Campaigners hope the refusal of two student home planning appeals in Durham City is a sign of residential areas being protected from an influx of university students. 

The Government Planning Inspectorate recently dismissed two appeals from landlords in the city that hoped to convert or extend properties into Houses in Multiple Occupation (HMOs), designed for students. 

Landlords have faced significant opposition from residents in recent years, who say the city is becoming overpopulated with students and are taking over what were once residential neighbourhoods. Their calls have recently been backed by members of Durham County Council’s planning committee by refusing several applications in recent months. 

Among the proposals considered by Inspector Clark were plans to convert a six-bed former family home into a nine-bed HMO on Larches Road. It was submitted by G M and J Properties – on behalf of Gabrielle Moore, a well-known student landlord business operating in the city - but faced opposition from residents. 

The application was initially tabled in July 2022 but was refused by the local authority in May 2023 due to the impact it would have on the living conditions of nearby residents, including noise, disturbance and anti-social behaviour. 

The Northern Echo: Concerns raised by neighbours on Larches Road detailed how there is often late night disturbance emanating from the propertyConcerns raised by neighbours on Larches Road detailed how there is often late night disturbance emanating from the property (Image: Google)

Concerns raised by neighbours detailed how there is often late night noise from groups in the back garden, gatherings in the street, and talking and shouting, which go on into the early hours of the morning.

The report added: “This is particularly distressing when it disturbs sleep. It is also apparent that the police have been called to address anti-social behaviour.”

However, the council’s environmental health officers did not object to the proposal, as it was considered unlikely to cause a statutory noise nuisance.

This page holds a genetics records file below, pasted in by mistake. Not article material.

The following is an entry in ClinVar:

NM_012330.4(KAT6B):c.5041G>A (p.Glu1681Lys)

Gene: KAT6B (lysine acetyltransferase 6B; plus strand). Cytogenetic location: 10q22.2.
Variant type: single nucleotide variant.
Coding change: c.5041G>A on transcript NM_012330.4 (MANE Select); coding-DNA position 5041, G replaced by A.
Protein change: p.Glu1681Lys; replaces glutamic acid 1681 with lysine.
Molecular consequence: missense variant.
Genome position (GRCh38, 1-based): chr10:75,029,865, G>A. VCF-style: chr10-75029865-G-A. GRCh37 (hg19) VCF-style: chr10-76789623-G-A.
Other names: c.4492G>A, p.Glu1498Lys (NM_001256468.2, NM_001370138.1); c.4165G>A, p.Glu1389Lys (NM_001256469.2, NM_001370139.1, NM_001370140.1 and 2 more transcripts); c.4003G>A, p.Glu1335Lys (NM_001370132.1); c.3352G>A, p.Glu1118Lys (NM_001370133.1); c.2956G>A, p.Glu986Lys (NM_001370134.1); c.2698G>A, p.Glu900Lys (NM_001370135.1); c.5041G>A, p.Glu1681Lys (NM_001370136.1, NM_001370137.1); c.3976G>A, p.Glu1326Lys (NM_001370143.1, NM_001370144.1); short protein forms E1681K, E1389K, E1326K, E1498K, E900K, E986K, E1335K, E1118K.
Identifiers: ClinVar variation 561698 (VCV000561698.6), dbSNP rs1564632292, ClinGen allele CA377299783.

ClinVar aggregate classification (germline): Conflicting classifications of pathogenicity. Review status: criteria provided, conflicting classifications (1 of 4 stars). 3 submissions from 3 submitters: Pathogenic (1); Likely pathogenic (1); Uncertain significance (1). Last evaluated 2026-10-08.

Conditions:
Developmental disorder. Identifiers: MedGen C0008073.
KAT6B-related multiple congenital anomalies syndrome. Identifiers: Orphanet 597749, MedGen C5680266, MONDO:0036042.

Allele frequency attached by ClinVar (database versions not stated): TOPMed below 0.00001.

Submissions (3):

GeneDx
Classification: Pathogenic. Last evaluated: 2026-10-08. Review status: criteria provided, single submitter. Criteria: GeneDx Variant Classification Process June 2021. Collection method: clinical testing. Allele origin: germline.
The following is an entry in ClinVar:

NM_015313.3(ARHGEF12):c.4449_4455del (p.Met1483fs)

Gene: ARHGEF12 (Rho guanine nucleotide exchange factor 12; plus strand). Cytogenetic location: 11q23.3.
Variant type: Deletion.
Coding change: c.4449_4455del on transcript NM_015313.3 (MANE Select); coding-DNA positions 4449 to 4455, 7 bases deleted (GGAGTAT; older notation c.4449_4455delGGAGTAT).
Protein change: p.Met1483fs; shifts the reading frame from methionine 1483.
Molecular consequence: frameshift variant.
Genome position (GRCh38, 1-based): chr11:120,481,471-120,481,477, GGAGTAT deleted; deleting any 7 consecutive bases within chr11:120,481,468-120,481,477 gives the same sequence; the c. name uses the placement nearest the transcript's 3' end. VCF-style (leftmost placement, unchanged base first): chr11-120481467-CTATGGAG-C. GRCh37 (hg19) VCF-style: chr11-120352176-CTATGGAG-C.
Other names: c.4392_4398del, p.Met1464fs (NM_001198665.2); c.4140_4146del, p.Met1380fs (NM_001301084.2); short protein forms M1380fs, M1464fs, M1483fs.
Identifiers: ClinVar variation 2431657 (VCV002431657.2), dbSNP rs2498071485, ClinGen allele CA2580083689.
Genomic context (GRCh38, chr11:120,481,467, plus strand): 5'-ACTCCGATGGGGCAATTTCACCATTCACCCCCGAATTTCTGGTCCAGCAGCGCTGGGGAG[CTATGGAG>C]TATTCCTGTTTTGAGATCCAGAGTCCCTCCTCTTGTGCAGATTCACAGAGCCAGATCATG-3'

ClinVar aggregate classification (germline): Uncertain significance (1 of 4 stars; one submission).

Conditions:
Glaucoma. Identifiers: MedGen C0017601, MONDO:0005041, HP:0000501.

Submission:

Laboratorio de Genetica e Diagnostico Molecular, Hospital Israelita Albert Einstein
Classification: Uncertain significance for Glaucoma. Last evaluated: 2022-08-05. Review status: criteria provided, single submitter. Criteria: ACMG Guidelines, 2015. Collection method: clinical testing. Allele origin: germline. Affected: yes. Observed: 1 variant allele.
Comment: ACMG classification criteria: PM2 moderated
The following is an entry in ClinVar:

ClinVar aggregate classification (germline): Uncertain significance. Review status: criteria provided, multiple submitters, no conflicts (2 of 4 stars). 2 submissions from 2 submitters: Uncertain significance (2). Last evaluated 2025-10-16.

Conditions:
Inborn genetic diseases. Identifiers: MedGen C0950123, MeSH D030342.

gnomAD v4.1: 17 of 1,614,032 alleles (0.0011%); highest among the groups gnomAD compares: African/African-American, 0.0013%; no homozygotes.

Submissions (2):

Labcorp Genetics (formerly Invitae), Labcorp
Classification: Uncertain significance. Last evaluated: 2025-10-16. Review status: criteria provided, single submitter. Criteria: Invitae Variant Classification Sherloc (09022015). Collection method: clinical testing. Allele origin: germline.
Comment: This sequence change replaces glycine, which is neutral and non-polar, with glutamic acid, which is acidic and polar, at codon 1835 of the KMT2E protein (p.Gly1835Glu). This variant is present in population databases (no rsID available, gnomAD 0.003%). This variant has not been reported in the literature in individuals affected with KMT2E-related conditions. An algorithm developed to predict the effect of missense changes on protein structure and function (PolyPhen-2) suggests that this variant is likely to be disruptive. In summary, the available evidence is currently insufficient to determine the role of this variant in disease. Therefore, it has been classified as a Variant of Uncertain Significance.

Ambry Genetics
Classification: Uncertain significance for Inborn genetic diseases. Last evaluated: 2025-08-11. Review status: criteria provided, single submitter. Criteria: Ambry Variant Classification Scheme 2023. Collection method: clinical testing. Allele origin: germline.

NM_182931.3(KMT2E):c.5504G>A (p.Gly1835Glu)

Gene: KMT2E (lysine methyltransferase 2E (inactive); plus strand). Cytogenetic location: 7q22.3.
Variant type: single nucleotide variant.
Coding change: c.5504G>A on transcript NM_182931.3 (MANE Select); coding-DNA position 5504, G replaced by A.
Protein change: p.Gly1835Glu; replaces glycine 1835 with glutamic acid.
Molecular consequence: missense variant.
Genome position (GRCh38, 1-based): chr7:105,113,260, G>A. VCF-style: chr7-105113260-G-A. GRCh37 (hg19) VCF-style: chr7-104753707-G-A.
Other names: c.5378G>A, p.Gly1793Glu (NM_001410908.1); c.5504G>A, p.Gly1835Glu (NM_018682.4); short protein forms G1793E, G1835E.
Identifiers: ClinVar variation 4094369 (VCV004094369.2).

Gabrielle Moore said she had rarely received complaints from neighbours about the property and urged the inspector to approve the application. She said: “I had complaints from neighbours about one group of tenants who lived at 1 Larches Road almost three years ago after they had a party… I wasn’t contacted again so presumably the problem did not re-occur.”

But Inspector Clark ruled that increasing the occupants would likely exacerbate the existing situation, “leading to increased and unacceptable noise, disturbance and anti-social behaviour”. 

They added: “I conclude that three more occupants would result in unacceptable additional noise, disturbance and anti-social behaviour, detrimental to the living conditions of neighbours.” 

A planning appeal to change a three-bed HMO into six bedrooms at Magdalene Heights, Gilesgate, was also dismissed on similar grounds. Inspector Clark considered whether the proposal would be contrary to local policy on student accommodation and its impact on nearby residents. 

The appellant, Dr Garg of Kabiyan Limited, argued it would not have a “materially greater impact” on neighbouring residents and provided details of similar schemes in the area which previously received planning approval - but the inspector said each application must be judged on its own merit. 

The Northern Echo: The proposal detailed plans to convert the Magdalene Heights home into a six-bed HMOThe proposal detailed plans to convert the Magdalene Heights home into a six-bed HMO (Image: Google)

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Durham County Council’s environmental health officer again raised no objection to the proposal regarding noise and disturbance and recommended that the developer provide an effective management plan. 

Inspector Clark ruled it would comply with the council’s planning policy and said additional noise and disturbance would be negligible, but concluded: “the proposal conflicts with the development plan taken as a whole. There are no other considerations which indicate that the decision should be made other than in accordance with the development plan”.

Reacting to the news, the vice-chair of Durham City Parish Council’s planning and licensing Committee, cllr Susan Walker, said: “This decision places an indisputable and urgent need for the county council to seriously review its ‘you say jump, we say how high’ policy of getting rid of much-needed family homes in place of yet more student accommodation.”

G M and J Properties or Dr Garg could not be contacted for comment.